A total of 152 patients (40%) had an ACR50 response at week 12. Neither the number of HLA-DRB1 SE copies nor presence of the 3 TNFα polymorphisms tested separately was significantly associated with ACR50 response at week 12. However, haplotype reconstruction of the TNFα locus revealed the GGC haplotype (-238G/-308G/–857C) in a homozygous form, present in more than half of the patients, significantly associated with a lower ACR50 response at 12 weeks (34% vs. 50% in patients without the haplotype) on treatment with ADA concomitant with MTX (P=0.0041; Pc=0.02). This effect was restricted to the subgroup of patients concomitantly treated with MTX.
This large pharmacogenetic study provides robust data indicating that a single TNFα locus haplotype (-238G/-308G/-857C), present on both chromosomes is associated with a lower response to ADA and MTX therapy in RA patients homozygous for this haplotype.
PMCID: PMC2750008  PMID: 17673491
Adult; Aged; Antibodies, Monoclonal; therapeutic use; Antirheumatic Agents; therapeutic use; Arthritis, Rheumatoid; drug therapy; genetics; Drug Therapy, Combination; Female; Genotype; HLA-DR Antigens; genetics; Haplotypes; Humans; Male; Methotrexate; therapeutic use; Middle Aged; Polymorphism, Single Nucleotide; Treatment Outcome; Tumor Necrosis Factor-alpha; genetics; TNF-alpha; adalimumab; rheumatoid arthritis; genetic polymorphism; haplotype
11.  Dendritic Cells Differentiated in the Presence of a Single-Stranded Viral RNA Sequence Conserve Their Ability To Activate CD4 T Lymphocytes but Lose Their Capacity for Th1 Polarization ▿  
Monocyte-derived dendritic cells (DCs) differentiate in the presence of Toll-like-receptor (TLR) ligands in the course of ongoing infections. A single-stranded RNA (ssRNA) sequence, corresponding to the sequence of the U5 region of human immunodeficiency virus type 1 RNA, was used to mimic viral activation of TLR7 in human DCs. We determined the effector potential of DCs differentiated in the presence of this ssRNA molecule (ssRNA-DCs). ssRNA-DCs phenotypically resembled mature DCs. In contrast, their capacity to allostimulate naive CD4+ T cells resembled that of conventional immature DCs and could be increased by TLR4 stimulation. Th1 polarization of CD4+ T cells and production of interleukin 12p70 (IL-12p70) by ssRNA-DCs were selectively abrogated in response to a late TLR4, but not in response to a CD40, maturation signal. Inhibition of p38 mitogen-activated protein kinase partially restored IL-12p70 secretion but did not restore Th1 polarization, whereas addition of exogenous IL-12 led to recovery of Th1 polarization. In contrast to lipopolysaccharide, ssRNA induced IL-12p70 production at the very earliest stages of DC differentiation, indicating a particular role for TLR7 in monocyte-derived DCs recently engaged in differentiation. These data demonstrate generation of phenotypically mature DCs with the ability to expand CD4+ T lymphocytes lacking Th1/2-polarizing capacity.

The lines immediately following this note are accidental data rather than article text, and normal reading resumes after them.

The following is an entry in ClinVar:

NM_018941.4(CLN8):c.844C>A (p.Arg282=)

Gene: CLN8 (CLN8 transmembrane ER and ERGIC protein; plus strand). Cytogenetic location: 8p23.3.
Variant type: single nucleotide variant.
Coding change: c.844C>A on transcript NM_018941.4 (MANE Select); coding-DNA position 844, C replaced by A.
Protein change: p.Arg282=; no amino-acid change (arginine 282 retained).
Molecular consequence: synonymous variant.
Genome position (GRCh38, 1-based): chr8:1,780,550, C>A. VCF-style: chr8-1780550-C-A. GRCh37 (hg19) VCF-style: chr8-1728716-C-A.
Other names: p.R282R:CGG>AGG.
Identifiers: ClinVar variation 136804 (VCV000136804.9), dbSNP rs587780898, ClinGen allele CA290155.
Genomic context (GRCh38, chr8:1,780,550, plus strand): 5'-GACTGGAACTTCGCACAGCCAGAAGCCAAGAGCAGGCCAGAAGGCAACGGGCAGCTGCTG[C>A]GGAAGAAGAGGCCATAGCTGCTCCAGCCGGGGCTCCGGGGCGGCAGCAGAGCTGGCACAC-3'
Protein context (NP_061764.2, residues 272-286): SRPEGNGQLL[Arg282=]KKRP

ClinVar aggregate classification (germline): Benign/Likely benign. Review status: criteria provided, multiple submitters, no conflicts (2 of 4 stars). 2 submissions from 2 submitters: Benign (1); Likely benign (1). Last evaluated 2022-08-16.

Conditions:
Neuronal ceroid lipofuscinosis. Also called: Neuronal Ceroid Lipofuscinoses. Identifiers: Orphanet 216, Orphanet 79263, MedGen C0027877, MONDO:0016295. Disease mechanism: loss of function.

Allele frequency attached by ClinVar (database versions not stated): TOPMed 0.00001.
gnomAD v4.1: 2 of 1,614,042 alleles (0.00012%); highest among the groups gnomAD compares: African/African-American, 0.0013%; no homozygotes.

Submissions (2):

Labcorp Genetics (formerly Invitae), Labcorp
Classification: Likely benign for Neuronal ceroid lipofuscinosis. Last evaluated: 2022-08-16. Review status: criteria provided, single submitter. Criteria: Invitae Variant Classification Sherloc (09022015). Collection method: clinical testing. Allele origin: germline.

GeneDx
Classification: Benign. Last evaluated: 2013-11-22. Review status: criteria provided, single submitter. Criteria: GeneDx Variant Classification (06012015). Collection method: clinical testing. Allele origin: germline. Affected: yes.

PMCID: PMC2446623  PMID: 18400975
12.  Risk maps for range expansion of the Lyme disease vector, Ixodes scapularis, in Canada now and with climate change 
Lyme disease is the commonest vector-borne zoonosis in the temperate world, and an emerging infectious disease in Canada due to expansion of the geographic range of the tick vector Ixodes scapularis. Studies suggest that climate change will accelerate Lyme disease emergence by enhancing climatic suitability for I. scapularis. Risk maps will help to meet the public health challenge of Lyme disease by allowing targeting of surveillance and intervention activities.
A risk map for possible Lyme endemicity was created using a simple risk algorithm for occurrence of I. scapularis populations. The algorithm was calculated for each census sub-division in central and eastern Canada from interpolated output of a temperature-driven simulation model of I. scapularis populations and an index of tick immigration. The latter was calculated from estimates of tick dispersion distances by migratory birds and recent knowledge of the current geographic range of endemic I. scapularis populations. The index of tick immigration closely predicted passive surveillance data on I. scapularis occurrence, and the risk algorithm was a significant predictor of the occurrence of I. scapularis populations in a prospective field study. Risk maps for I. scapularis occurrence in Canada under future projected climate (in the 2020s, 2050s and 2080s) were produced using temperature output from the Canadian Coupled Global Climate Model 2 with greenhouse gas emission scenario enforcing 'A2' of the Intergovernmental Panel on Climate Change.
We have prepared risk maps for the occurrence of I. scapularis in eastern and central Canada under current and future projected climate. Validation of the risk maps provides some confidence that they provide a useful first step in predicting the occurrence of I. scapularis populations, and directing public health objectives in minimizing risk from Lyme disease. Further field studies are needed, however, to continue validation and refinement of the risk maps.
PMCID: PMC2412857  PMID: 18498647
13.  CTLA-4 +49A/G and CT60 gene polymorphisms in primary Sjögren syndrome